Craig Rubber Ducky Race supports end-of-life care

By Tamera Manzanares

Sharon Stoddard didn’t think she needed hospice. Her mother Nina, had been living with her for several years when Nina’s health began to decline. Stoddard knew her mother was nearing end-of-life and was prepared to care for her on her own. Then a friend who had lost a loved one convinced her to reconsider. “He said it would make the process easier and help prepare me for all aspects of the dying process, especially at the end,” she said.

In the weeks leading up to her mother’s death, the hospice team at Northwest Colorado Health helped Stoddard care for her and were available at all hours to answer questions and help her manage medical issues. Without this support, Nina may have had to be hospitalized, which would have stressed her health and taken away from their quality time together. “Hospice knows what to do,” Stoddard said. “They come and help you take care of things that you don’t want to have to think about.”

Northwest Colorado Health provides hospice care and support to all patients who need it, regardless of their ability to pay. Donations and proceeds from the upcoming Rubber Ducky Race on Aug. 26 help make this possible.

Hospice is available to patients with a life prognosis of six months or less. Hospice staff focus on maintaining or improving a patient’s quality of life, easing pain and addressing physical, emotional and spiritual needs that can accompany a terminal illness. Costs of hospice care often exceed insurance reimbursement. Some patients may not have insurance. The Rubber Ducky Race is a fun and affordable opportunity for community members to support hospice and the patients and families who need these services.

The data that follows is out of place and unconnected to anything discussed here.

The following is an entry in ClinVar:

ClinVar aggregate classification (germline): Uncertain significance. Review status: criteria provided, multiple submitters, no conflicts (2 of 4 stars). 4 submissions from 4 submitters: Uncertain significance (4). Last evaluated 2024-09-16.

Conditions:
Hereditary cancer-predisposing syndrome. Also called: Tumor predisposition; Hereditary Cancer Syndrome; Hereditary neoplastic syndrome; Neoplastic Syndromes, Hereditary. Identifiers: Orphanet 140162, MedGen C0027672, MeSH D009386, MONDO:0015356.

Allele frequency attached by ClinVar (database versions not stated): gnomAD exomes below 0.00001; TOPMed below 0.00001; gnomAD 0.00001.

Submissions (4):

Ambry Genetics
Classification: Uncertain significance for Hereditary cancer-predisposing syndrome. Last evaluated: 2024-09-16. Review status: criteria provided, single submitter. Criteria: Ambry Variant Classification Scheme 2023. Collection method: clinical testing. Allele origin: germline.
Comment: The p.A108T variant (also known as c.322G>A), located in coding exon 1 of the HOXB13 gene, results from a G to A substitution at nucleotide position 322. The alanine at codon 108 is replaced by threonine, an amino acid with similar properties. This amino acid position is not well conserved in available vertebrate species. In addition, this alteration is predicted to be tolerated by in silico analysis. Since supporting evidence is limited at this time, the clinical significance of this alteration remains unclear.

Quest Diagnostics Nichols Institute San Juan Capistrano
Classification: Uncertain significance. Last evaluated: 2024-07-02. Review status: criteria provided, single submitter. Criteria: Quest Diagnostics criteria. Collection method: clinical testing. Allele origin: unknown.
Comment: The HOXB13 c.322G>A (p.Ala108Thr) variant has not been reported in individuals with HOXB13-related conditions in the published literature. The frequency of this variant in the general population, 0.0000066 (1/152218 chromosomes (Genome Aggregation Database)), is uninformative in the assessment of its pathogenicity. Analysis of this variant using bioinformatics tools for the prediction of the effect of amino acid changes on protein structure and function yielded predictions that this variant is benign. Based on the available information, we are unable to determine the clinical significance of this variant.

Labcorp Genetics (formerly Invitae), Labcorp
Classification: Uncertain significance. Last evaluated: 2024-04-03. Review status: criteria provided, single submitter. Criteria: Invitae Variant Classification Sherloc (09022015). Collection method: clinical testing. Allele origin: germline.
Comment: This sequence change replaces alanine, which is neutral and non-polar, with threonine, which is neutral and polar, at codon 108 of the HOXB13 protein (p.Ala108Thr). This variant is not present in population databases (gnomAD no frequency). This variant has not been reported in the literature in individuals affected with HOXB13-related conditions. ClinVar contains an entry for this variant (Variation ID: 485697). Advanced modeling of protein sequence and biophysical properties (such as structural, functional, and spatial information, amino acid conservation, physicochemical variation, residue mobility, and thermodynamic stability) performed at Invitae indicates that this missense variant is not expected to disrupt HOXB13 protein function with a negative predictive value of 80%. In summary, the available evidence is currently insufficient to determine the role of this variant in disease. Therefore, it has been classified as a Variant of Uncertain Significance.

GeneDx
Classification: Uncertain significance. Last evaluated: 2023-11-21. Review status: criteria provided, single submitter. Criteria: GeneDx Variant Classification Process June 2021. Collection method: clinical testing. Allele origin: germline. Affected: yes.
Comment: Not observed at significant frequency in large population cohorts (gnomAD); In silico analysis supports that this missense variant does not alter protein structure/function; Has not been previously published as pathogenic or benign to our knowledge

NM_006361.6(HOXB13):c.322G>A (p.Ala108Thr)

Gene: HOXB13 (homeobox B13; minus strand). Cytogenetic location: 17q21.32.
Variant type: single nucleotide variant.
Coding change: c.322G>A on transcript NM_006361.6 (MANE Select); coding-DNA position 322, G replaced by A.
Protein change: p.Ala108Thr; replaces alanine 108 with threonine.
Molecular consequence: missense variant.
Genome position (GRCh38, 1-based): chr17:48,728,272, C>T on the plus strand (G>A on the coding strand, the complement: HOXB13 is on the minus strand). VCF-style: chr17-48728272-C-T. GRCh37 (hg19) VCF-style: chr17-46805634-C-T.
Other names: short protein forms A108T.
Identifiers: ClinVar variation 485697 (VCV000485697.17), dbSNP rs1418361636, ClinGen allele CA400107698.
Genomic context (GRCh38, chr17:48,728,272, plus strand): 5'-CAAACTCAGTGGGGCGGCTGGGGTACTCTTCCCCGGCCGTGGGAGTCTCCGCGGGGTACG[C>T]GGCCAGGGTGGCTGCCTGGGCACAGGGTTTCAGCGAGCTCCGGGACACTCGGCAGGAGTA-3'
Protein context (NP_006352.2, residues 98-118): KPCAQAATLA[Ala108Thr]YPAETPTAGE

Tickets for the race are $10. It starts at 11 a.m. at the Ranney Street Bridge, where Craig firefighters will dump the duckies into the Yampa River. Ticket holders of the first 10 ducks that cross the finish line at Loudy Simpson Park receive cash prizes totaling $1,000. The grand prize is $500. The event includes a celebration in the park. Boys and Girls Club, Grand Futures Prevention Coalition and Connections 4 Kids will provide games and activities. Families can also tour a Craig Fire Rescue truck and Classic Air Medical helicopter.

Last year, hospice cared for 88 terminally ill patients, about 42 percent of deaths, in Moffat and Routt counties. Northwest Colorado Health, a nonprofit organization, has provided hospice in the two counties for more than 20 years and in Grand County since 2015. In addition to nurses and certified nursing assistants, hospice teams include physical therapists, occupational therapists, a medical social worker and bereavement and spiritual care coordinator. Grief support is available to families for a year after their loved one’s death. “They are all wonderful people. There wasn’t anyone who was here that wasn’t terrific,” Stoddard said.

The day her mother passed away was peaceful. Hospice nurses were there to provide whatever support was needed but also gave Stoddard and her husband time, space and calmness to grieve. “It’s end-of-life, but end-of-life can be beautiful,” she said. “Hospice helps with that because it preserves the dignity of the patient and loved ones. Honestly, I can’t imagine not having hospice.”

Tickets for the Rubber Ducky Race are available online or at Northwest Colorado Health locations, Yampa Valley Bank and the Craig Chamber of Commerce. Tickets also will be available the day of the race at the Ranney Street Bridge. For more information, call 970-871-7609.

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